First assumption: all quantifiable systems are corruptable. That's why we maintain both qualitative and quantative measures for advancement. If a system is fully quantifiable, you can game the system. Take standardized testing for example. When I took he SAT practice course, it wasn't teaching me the material on the test. It told me how to deduce the answer, even when I had no clue. Don't know the word or any synonyms/antonyms? No worries, just look for a suffix or prefix that's ou do know. Truthfully, it was a. Better life skill than algebra and worked well for me, but it certainly skews the SAT to people who can afford the practice classes so they can properly game the system. It's why it's so hard to tell you what you need to DO to pass your next test, whether for a belt or kihon ranking. I'm more interested in who you are becoming and how that is reflected in what you do.
Second assumption: systems are important. That may seem odd since they are corruptable but if we didn't have systems, we'd create them. Imagine a society where no one had a name. Would you create a label for them anyway? Of course. So if we try to pretend there are no rules, then we are denying reality. Personally, denying reality is one of my fears and I strive every day to be more clear than the day before.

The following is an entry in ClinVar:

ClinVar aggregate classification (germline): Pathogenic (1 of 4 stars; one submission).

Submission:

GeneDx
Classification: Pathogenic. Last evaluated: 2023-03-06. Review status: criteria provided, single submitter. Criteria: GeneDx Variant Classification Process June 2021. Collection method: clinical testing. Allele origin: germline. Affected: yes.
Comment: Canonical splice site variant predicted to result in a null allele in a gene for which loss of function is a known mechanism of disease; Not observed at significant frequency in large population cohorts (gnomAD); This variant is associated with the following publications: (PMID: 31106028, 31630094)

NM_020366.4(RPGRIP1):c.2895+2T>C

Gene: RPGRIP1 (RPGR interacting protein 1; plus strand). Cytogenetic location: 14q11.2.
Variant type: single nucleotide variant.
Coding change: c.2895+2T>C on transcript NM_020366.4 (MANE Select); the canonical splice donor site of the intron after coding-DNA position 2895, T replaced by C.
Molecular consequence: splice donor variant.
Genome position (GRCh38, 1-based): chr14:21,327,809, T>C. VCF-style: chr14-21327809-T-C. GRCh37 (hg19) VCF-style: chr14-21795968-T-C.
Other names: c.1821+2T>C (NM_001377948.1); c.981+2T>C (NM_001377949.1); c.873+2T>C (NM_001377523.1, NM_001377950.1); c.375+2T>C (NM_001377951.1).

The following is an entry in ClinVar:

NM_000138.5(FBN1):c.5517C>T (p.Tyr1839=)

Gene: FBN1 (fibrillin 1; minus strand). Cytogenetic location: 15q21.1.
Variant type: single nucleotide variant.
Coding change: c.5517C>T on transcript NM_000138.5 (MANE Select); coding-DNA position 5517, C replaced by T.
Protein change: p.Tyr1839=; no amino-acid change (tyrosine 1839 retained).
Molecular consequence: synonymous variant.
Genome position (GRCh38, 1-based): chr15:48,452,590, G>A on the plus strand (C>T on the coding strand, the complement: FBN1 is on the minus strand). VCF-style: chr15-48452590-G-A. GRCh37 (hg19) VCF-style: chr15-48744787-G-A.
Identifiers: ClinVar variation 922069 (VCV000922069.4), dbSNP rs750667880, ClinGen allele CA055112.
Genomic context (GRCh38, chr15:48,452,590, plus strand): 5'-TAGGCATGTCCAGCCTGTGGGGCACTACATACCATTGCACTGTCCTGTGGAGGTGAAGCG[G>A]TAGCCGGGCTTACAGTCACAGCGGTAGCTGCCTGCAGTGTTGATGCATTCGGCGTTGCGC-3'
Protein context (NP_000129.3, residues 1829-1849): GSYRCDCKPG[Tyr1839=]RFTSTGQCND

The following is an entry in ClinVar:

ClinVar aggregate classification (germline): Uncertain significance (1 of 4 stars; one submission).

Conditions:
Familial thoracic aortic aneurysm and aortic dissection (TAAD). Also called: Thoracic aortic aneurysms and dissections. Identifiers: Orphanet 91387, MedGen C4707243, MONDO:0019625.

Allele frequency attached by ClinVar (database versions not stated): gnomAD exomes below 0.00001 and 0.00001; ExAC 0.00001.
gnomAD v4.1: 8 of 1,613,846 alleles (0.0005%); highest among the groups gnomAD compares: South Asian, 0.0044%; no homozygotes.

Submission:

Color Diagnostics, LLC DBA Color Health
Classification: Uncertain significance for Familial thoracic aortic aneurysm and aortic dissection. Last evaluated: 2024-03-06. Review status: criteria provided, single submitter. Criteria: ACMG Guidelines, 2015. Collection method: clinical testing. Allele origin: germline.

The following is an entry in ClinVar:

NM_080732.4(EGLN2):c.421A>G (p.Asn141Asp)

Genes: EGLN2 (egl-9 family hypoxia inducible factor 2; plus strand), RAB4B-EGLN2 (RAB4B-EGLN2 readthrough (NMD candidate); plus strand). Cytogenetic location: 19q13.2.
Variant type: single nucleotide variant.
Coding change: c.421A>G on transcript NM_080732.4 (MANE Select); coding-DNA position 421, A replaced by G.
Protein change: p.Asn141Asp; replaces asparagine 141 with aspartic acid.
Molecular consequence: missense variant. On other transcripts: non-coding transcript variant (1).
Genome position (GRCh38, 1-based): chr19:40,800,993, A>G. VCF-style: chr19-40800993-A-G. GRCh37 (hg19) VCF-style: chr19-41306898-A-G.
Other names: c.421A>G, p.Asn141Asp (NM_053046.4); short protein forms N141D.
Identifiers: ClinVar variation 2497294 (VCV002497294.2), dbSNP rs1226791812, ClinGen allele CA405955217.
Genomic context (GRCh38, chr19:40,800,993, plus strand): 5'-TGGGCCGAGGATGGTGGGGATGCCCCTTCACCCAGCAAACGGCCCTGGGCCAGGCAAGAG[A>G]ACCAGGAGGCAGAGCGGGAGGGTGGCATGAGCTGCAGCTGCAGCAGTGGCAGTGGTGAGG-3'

So the truth is, there are standards you need to meet for each rank. And you need to change and grow as a human being and that's absolutely subjective. When I look at he world around me, it's hard to believe that To-Shin Do exists. It's a study in emotional intelligence (founded decades before that became a buzz word), in Praise coaching, in the reality of inter and intra personal conflict. It's frankly brilliant. It makes me wonder, what else are we doing right now, how are we changing in this very instant, that in 10 years will finally be mainstream cutting edge? (I do recognize the oxymoron). I'm so grateful to be part of a living art.